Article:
Why do I have a cast or splint? — Your doctor gave you a cast or splint to treat your broken bone. The cast or splint will reduce your pain and protect your bone as it heals.
Why is it important to take care of a cast or splint? — It’s important to take care of a cast or splint so that the skin under the cast doesn’t get hurt or infected.
Can I get my cast wet? — It depends on what kind of cast you have. Your doctor will tell you if you have a waterproof cast that can get wet. Otherwise, you should not get your cast wet.
To keep your cast dry when you bathe, cover it with a plastic bag and tape the bag shut. Then keep your cast outside the tub or shower when you wash your body. Some people buy a waterproof cast cover to use when bathing. If you use a waterproof cast cover, it’s still a good idea to keep your cast outside the tub or shower. These covers are not completely waterproof.
If your cast gets wet, you can dry it with a hair dryer set to the cool setting. Do not use a warm or hot setting, because those settings can burn the skin. You can also use a vacuum cleaner that has a hose to help dry your cast. Put the hose next to your cast so that you suck wet air out of the cast.
What are other ways I can take care of my cast? — To take care of your cast, you can:
- Keep your cast clean and avoid getting dirt or sand inside it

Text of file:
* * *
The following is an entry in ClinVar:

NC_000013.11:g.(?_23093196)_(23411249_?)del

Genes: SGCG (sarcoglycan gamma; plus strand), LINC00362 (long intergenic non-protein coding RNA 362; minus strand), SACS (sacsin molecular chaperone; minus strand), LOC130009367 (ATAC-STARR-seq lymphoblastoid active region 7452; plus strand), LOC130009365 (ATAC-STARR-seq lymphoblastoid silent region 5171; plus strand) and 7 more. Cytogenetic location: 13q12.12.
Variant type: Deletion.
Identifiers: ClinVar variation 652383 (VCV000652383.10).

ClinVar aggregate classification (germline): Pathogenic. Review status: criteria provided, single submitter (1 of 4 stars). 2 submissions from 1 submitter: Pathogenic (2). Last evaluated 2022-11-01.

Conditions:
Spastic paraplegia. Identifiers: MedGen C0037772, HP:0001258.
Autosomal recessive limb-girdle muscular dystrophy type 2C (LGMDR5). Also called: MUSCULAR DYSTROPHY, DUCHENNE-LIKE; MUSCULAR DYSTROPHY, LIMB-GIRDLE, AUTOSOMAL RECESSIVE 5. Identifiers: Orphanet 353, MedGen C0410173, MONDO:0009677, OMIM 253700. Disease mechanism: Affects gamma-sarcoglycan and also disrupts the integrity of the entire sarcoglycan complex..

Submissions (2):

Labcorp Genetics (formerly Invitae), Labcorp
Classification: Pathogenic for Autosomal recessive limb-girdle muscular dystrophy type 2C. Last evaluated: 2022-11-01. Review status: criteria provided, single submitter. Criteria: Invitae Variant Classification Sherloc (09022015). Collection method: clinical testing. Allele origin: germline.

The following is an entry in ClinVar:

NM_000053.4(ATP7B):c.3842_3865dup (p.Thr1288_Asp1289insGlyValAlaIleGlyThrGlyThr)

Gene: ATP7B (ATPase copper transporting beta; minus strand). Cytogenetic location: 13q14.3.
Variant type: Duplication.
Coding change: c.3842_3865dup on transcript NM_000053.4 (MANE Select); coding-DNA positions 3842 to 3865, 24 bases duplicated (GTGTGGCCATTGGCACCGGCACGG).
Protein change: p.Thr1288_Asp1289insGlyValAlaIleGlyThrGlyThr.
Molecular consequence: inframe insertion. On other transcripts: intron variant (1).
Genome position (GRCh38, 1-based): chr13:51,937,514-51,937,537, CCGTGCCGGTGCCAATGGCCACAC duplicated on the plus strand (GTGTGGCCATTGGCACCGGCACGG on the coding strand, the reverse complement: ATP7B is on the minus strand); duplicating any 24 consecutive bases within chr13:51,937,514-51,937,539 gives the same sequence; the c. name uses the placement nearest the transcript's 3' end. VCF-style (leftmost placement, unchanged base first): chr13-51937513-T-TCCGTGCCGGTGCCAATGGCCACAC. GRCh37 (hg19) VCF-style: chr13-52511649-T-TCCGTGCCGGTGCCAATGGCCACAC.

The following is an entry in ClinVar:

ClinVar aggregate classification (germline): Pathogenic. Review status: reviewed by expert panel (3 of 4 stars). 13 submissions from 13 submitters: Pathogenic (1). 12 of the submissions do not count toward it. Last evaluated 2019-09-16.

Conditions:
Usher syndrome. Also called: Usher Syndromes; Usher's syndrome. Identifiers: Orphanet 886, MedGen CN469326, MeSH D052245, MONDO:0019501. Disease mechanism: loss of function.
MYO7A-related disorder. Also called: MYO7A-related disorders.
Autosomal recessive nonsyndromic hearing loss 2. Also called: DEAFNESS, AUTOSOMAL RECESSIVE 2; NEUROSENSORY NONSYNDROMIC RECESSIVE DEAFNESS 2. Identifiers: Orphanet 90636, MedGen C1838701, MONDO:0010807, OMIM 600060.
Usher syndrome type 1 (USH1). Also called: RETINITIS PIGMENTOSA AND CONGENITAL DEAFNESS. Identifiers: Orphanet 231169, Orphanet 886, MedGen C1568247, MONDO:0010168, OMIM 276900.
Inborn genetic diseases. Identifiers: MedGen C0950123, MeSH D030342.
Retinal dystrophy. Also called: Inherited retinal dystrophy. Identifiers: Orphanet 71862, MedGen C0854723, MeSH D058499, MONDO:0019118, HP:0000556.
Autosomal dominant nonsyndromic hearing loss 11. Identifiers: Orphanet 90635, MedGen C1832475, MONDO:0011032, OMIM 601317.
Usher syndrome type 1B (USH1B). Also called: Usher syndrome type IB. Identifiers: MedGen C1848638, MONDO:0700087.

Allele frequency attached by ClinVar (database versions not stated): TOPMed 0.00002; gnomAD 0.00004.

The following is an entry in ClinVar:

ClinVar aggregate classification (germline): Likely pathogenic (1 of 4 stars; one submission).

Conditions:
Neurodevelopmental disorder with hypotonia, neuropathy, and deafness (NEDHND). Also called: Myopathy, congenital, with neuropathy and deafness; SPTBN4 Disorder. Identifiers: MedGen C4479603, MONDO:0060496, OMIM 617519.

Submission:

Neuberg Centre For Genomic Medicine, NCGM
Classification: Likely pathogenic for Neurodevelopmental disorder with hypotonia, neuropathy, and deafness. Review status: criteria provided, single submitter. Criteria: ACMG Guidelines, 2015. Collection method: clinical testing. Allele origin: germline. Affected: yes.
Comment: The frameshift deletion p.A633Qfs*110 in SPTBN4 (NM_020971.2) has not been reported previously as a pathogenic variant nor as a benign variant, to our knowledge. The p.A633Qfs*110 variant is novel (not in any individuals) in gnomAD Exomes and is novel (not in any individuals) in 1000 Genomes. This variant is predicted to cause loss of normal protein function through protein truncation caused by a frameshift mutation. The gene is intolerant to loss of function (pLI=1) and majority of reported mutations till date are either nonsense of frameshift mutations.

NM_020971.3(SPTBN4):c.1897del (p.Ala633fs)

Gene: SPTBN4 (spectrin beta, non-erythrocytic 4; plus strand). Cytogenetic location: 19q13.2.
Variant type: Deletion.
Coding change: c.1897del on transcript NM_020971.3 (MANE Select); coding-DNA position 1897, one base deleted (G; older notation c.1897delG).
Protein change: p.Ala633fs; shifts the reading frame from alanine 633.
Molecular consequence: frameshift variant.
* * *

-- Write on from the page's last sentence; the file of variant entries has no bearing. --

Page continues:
- Not put anything inside your cast
- Not put powder or lotion on the skin near your cast
- Not pull the lining out from inside the cast
- Cover your cast when you eat, so that it doesn’t get dirty
What if I have pain under my cast during the first few days? — If you have pain during the first few days, you can:
- Put ice on the cast — Use a bag of ice, bag of frozen peas, or cold gel pack every 2 hours, for 20 minutes each time. Do not put the ice directly on your skin.
- Keep your cast raised (for example, on pillows) to help reduce swelling — To reduce swelling and pain, your cast needs to be raised above the level of your heart.
- Take medicine to relieve your pain — If your doctor prescribed pain-relieving medicine, you can take that. You can also ask your doctor or nurse about taking over-the-counter medicines, such as acetaminophen (sample brand name: Tylenol®) or ibuprofen (sample brand names: Advil®, Motrin®).
What if the skin under my cast itches? — If your skin itches, you can use a hair dryer set to the cool setting to blow air inside the cast. Do not put anything in your cast to scratch the skin.
Should I see a doctor or nurse? — See your doctor or nurse right away if:
- You have severe pain or pain that is getting worse
- You have sores or cuts on the skin under the cast
- Your cast smells bad, feels too tight, or cracks
- You have swelling that causes pain
- You are unable to move your fingers or toes
- Your fingers or toes are blue or cold
- Your cast becomes soaking wet or you are unable to dry it